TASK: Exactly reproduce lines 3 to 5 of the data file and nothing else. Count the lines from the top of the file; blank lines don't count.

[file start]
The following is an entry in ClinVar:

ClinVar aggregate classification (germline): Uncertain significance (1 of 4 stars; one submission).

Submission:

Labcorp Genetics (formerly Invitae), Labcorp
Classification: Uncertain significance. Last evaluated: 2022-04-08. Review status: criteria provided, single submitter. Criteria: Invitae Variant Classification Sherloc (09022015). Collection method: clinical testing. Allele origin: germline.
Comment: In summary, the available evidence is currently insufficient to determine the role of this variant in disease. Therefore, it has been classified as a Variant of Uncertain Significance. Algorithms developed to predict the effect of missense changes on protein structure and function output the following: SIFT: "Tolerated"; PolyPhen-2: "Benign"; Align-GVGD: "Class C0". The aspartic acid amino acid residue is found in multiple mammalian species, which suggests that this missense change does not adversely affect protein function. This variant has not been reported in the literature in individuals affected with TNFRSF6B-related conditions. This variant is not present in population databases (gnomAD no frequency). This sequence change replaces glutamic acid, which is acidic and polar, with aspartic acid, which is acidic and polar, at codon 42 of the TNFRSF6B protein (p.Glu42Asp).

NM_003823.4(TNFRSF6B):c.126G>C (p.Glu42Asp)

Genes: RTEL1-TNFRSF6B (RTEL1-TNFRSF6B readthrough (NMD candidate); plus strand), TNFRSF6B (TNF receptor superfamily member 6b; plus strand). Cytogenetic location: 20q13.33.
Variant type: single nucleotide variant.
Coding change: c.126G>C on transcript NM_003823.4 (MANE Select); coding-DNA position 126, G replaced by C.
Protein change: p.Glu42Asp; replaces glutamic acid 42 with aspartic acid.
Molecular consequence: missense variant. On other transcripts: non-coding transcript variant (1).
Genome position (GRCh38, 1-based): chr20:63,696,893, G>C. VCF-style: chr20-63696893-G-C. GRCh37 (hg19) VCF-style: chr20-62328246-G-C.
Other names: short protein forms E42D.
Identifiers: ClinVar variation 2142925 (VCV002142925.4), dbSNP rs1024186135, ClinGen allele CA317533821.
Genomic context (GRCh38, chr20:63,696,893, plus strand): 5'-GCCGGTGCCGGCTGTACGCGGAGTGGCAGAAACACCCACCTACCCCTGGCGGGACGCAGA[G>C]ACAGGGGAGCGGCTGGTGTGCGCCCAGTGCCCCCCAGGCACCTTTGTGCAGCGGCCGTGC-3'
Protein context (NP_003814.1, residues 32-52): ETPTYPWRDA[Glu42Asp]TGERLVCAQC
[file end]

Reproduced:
Submission:

Labcorp Genetics (formerly Invitae), Labcorp
Classification: Uncertain significance. Last evaluated: 2022-04-08. Review status: criteria provided, single submitter. Criteria: Invitae Variant Classification Sherloc (09022015). Collection method: clinical testing. Allele origin: germline.